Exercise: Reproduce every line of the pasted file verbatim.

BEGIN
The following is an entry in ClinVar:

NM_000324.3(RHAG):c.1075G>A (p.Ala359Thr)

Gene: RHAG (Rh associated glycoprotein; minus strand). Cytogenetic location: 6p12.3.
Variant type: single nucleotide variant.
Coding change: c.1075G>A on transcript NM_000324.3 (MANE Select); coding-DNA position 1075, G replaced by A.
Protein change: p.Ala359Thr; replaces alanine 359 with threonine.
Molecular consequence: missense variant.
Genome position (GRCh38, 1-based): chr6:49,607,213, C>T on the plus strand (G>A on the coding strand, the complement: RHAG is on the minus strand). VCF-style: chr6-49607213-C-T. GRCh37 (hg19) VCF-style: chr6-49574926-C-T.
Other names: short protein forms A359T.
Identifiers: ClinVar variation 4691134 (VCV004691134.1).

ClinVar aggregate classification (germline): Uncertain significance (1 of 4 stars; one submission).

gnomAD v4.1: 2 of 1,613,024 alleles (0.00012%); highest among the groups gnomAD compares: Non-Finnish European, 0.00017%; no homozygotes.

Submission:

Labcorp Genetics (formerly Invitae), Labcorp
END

The following is an entry in ClinVar:

NM_000324.3(RHAG):c.1075G>A (p.Ala359Thr)

Gene: RHAG (Rh associated glycoprotein; minus strand). Cytogenetic location: 6p12.3.
Variant type: single nucleotide variant.
Coding change: c.1075G>A on transcript NM_000324.3 (MANE Select); coding-DNA position 1075, G replaced by A.
Protein change: p.Ala359Thr; replaces alanine 359 with threonine.
Molecular consequence: missense variant.
Genome position (GRCh38, 1-based): chr6:49,607,213, C>T on the plus strand (G>A on the coding strand, the complement: RHAG is on the minus strand). VCF-style: chr6-49607213-C-T. GRCh37 (hg19) VCF-style: chr6-49574926-C-T.
Other names: short protein forms A359T.
Identifiers: ClinVar variation 4691134 (VCV004691134.1).

ClinVar aggregate classification (germline): Uncertain significance (1 of 4 stars; one submission).

gnomAD v4.1: 2 of 1,613,024 alleles (0.00012%); highest among the groups gnomAD compares: Non-Finnish European, 0.00017%; no homozygotes.

Submission:

Labcorp Genetics (formerly Invitae), Labcorp